Tuesday, 14 February 2012

O2 launches its blueprint for sustainability

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O2 has set out a three year sustainability plan which, among other things, aims to save four million tonnes of carbon emissions. There are three key goals to the Think Big Blueprint, with 40 individual commitments, aimed at building a more sustainable future for the company’s customers, employees and suppliers.

The plan has three core objectives:

• For the planet - a plan to deliver carbon reductions for customers that are ten times greater than the impact of O2’s network. The specifics include a promises to halve the emissions of its network, to tackle the environmental impact of phone charging (by no longer providing chargers as standard with new phones) and also a plan to ensure that all the company’s major suppliers take measures to reduce their impact on the environment.

• For customers - an undertaking to help ten million people live in easier and more sustainable ways through O2’s products and services. The pledge includes a promise to save the NHS over one million hours of health-care staff time, a commitment to save UK households over 300,000 tonnes of carbon, and enabling flexible working solutions which will save UK businesses 160,000 tonnes of carbon emissions.

• For people – commitments including a promise to help over 600,000 young people develop skills, funding to support 5,000 young people to lead community projects and the creation of 4,000 high quality work experience opportunities.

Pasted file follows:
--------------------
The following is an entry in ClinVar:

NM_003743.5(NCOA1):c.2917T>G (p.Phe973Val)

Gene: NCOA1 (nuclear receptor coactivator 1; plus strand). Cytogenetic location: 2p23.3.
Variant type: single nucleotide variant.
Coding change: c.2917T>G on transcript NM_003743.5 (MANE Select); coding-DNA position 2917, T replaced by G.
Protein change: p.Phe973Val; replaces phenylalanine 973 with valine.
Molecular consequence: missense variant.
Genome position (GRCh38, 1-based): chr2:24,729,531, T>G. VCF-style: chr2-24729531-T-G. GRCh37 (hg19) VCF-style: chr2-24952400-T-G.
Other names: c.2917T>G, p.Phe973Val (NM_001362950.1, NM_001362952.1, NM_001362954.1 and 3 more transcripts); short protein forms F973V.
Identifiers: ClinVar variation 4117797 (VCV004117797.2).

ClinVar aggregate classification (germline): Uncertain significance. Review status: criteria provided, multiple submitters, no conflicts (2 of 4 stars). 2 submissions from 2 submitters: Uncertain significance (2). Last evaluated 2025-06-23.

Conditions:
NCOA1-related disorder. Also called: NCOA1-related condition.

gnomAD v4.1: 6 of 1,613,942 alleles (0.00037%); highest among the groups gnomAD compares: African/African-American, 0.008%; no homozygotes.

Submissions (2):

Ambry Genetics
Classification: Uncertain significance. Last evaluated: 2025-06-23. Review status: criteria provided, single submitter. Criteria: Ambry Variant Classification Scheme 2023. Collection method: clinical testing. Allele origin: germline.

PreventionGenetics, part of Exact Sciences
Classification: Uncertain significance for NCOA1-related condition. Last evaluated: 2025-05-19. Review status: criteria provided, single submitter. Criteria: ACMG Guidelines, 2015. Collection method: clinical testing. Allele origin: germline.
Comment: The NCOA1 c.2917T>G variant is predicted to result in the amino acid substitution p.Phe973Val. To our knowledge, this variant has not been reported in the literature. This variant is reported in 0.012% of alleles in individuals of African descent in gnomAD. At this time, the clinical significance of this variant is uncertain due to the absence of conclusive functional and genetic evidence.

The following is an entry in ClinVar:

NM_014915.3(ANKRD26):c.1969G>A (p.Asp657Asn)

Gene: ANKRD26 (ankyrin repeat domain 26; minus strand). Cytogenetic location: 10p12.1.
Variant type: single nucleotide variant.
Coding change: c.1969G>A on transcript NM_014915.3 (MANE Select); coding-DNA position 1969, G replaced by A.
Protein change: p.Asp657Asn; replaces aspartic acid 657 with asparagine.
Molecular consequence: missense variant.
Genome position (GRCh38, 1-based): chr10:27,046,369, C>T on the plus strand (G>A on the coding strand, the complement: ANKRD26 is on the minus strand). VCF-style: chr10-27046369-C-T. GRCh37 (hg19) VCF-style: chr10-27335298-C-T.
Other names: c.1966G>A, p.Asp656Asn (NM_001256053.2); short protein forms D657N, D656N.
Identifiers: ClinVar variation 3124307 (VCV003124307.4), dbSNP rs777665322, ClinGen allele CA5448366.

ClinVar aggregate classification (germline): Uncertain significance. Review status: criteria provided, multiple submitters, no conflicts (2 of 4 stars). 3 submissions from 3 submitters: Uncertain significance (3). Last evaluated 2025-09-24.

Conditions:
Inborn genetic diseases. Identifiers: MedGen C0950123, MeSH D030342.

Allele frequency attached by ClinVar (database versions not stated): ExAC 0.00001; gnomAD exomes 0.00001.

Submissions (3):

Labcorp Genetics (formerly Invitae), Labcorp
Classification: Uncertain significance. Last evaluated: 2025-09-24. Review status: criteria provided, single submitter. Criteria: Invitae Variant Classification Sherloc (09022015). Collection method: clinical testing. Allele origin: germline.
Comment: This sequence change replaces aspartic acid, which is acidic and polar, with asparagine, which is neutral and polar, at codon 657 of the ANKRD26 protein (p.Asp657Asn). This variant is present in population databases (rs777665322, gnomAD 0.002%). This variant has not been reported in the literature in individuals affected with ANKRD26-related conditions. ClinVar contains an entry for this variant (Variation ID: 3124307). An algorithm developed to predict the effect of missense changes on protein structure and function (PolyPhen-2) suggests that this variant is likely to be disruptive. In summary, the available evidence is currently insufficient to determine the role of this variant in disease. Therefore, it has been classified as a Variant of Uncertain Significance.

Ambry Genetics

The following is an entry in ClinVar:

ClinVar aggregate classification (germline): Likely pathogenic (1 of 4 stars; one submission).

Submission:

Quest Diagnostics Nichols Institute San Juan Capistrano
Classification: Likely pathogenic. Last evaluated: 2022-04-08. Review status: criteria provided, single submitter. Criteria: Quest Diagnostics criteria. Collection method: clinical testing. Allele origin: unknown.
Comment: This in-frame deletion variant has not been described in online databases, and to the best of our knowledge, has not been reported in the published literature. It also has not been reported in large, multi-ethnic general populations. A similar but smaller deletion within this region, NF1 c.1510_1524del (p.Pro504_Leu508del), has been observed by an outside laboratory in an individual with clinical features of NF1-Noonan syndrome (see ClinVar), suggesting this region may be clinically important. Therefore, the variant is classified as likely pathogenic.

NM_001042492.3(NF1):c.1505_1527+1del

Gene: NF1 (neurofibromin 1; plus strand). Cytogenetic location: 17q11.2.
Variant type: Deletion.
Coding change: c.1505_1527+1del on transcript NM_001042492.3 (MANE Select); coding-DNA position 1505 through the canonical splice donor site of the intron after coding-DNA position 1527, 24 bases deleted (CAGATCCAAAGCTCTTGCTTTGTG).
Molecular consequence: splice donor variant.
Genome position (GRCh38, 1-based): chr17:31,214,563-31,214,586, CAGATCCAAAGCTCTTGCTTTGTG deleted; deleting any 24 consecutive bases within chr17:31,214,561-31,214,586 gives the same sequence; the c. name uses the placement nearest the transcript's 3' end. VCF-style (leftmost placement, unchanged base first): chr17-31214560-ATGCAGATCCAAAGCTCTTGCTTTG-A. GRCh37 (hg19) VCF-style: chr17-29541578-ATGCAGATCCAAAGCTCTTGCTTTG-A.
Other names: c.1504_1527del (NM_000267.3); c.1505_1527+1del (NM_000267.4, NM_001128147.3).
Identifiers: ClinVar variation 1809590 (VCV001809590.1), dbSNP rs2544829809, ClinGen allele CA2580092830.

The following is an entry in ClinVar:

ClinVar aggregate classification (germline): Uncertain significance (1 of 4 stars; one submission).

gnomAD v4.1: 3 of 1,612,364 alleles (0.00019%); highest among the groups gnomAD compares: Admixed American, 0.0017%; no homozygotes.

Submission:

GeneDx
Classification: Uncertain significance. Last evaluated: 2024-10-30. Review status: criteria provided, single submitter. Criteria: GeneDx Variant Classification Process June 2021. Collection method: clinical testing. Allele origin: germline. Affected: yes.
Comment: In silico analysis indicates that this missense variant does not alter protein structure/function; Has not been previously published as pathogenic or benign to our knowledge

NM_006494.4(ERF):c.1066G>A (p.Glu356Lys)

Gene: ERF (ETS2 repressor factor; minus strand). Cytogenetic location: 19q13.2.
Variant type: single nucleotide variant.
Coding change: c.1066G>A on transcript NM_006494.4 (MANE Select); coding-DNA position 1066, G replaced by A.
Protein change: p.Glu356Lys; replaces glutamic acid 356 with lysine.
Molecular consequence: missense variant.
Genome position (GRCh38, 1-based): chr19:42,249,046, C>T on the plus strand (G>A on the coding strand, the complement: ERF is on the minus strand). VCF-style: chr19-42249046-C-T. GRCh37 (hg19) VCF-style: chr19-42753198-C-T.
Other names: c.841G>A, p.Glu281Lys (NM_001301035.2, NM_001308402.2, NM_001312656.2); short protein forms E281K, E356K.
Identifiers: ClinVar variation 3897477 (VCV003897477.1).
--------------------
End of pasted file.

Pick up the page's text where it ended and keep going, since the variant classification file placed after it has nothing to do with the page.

O2’s Chief Executive, Ronan Dunne, said: “As a leading provider of digital services with in excess of 22 million customers, we are uniquely positioned to use the scale of our business and our understanding of technology, to make sustainable living a reality. This blueprint is not simply a ‘nice to have’. In an era of heightened economic and social concern, it’s an essential part of our long term business strategy that will enable us to unlock sustainable growth and encourage positive environmental change.”

 

My natural state is one of cynicism, so my first reaction was to question how much of this was real action by O2 and how much was just the indirect impact of its existing business. But it seems that the Think Big Blueprint is the result of a year long consultation process overseen by Jonathon Porritt’s Forum for the Future. Discussions also involved employees, consumers, suppliers and charities and NGOs. Forum for the Future will  monitor, evaluate and report back on progress against each of the 40 commitments contained in the plan.

Jonathon Porritt said: “We have been struck by the integrity of their approach that has led to significant progress in a number of areas, for example O2 Recycle becoming the third biggest recycling scheme in UK.”

Also, the fact that the company has stopped dishing out chargers as standard with new phones does it for me. The company has a history in this area. O2 launched its own energy efficient charger with inter-changeable leads, making it compatible with most leading brands of mobile phones, back in 2008.

Not only that, a year ago I reported comments from Steve Alder, General Manager Devices at O2, criticising the different, and incompatible, standards for a universal charger that emerged from the EU and the ITU-T. To quote from Alder: “At both Telef√≥nica and O2 in the UK our vision is simple. We want to take chargers out of boxes, full stop. This will reduce packaging, transport costs and ultimately waste being sent to landfill. To achieve this we need the industry to get to one single standard and we strongly believe that standard should be capable of charging all types of mobile phone.”

It’s good to hear an ICT company putting across its sustainability views loudly and clearly in this way, as well as taking matters into its own hands.

© The Green IT Review

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